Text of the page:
The 2019-20 school year opens at a time when many people are grieving – and demanding action – following a series of mass shootings, including in El Paso, Texas, on August 3 and in Dayton, Ohio, on August 4.
The El Paso shooting is especially upsetting for immigrant and Latinx communities because the killer is believed to be a white supremacist who posted a vicious anti-immigrant manifesto just before he opened fire. What's more, the manifesto echoed hateful language used by political leaders.
These events have left people across the country, children included, feeling a range of difficult emotions, from fear and anxiety to anger and despair.
Creating a caring classroom
It’s always helpful to begin the school year with activities and routines aimed at creating a caring and welcoming classroom community that values and supports every student. This year, intentionally working to establish a supportive classroom environment for all is more important than ever.
In the first days of class, give students a chance to get to know each other, to share and connect. Encourage students to decide on ways they will treat each other throughout the school year by guiding them in creating “community agreements” for your classroom. The beginning of the year is the best time to start thinking about and discussing these supportive classroom norms and routines, so that you can start building a welcoming and caring community.
Keep your community agreements posted in a prominent spot. Look at them as a work in progress that you can add to and deepen as needed over the course of the year.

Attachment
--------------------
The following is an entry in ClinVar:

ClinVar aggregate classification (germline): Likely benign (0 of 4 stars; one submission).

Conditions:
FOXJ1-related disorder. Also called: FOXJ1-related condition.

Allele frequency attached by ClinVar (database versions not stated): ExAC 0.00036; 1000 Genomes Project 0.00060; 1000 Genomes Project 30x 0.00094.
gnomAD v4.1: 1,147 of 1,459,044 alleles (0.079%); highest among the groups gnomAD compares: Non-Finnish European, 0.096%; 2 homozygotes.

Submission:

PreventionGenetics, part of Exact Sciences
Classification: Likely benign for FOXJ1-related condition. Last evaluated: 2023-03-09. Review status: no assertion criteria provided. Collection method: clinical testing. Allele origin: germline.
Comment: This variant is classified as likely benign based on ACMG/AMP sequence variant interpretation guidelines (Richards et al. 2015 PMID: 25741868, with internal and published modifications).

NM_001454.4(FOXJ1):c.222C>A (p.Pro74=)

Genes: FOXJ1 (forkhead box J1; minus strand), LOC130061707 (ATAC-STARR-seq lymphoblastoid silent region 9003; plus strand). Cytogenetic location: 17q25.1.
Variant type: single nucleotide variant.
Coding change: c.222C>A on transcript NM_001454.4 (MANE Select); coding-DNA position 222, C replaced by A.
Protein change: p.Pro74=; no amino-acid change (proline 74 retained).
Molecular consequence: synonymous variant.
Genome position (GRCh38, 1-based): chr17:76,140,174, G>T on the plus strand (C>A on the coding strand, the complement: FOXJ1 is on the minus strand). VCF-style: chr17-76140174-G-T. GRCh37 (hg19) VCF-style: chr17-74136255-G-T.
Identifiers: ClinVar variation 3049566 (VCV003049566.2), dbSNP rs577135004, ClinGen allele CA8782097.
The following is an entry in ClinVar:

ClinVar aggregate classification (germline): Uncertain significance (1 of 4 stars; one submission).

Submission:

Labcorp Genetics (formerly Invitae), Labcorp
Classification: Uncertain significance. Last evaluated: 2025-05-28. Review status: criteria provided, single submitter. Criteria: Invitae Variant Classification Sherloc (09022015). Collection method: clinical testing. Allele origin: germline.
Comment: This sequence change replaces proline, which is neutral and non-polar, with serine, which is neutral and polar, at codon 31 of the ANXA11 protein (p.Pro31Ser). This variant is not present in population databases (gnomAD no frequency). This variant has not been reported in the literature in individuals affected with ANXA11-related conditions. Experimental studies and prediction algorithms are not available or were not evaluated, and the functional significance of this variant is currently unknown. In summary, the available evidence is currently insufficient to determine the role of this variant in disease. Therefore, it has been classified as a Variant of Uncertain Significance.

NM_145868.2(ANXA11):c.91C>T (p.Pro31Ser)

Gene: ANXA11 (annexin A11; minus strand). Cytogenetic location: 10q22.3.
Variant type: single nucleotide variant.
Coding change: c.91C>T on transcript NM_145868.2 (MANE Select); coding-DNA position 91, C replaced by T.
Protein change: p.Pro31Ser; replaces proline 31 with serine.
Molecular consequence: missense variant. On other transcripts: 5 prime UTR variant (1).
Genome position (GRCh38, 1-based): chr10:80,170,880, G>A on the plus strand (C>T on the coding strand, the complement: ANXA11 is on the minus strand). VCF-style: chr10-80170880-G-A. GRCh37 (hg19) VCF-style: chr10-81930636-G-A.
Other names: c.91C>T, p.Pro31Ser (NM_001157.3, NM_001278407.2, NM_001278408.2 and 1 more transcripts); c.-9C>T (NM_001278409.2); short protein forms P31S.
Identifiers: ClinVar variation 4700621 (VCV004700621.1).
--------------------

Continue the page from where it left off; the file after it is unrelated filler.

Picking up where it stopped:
There are many ways to get the school year off to a good start – even at times like these.
- This light getting-to-know-you activity may be helpful.
- This activity has students share their values in a circle. (Circle processes invite sharing and a sense of community in your classroom. See this introduction to circles.)
- See additional activities here.
Responding to upsetting events
It’s also important, now and throughout the year, to give young people time to share what is on their minds. Of course, the methods you choose need to be developmentally appropriate and sensitive to students’ backgrounds and needs. But all young people need an opportunity to talk and to be heard, especially when upsetting events happen. They need a chance to comfort and be comforted by one another. Giving students time to connect and support each other in this way can promote healing and lead to positive change.
If the recent shootings or other upsetting news, is on your students’ minds this fall, consider how you can make space for them to share their thoughts and feelings in a supportive environment. You may want to alert the school guidance counselor, social worker or other mental health professional about the discussion you plan to have, so that they will be ready to provide one-one-one support for students if that is needed.
- inviting students to share a moment of silence for all who've been harmed by gun violence
- inviting students to say one thing they wish for the families of those who were killed or injured
Suggest that there are many things that we can do to stand up to hatred and violence – and to make our communities supportive and welcoming for all. We gain even more power to change things when we take action together. Encourage students to decide on actions they can take in their school, community, or beyond.
Events like the El Paso attack open up many avenues for learning and action on issues. When students are ready, use this teachable moment. Consider exploring issues ranging from immigrants’ rights to gun regulations to racism and white supremacy in all its forms. If students feel passionately about an issue, support them in taking positive action to address it.
See our TeachableMoment resource collection for lessons on these and other issues. We post new topical lessons regularly throughout the school year.
More suggestions and guidelines for discussing upsetting events are here.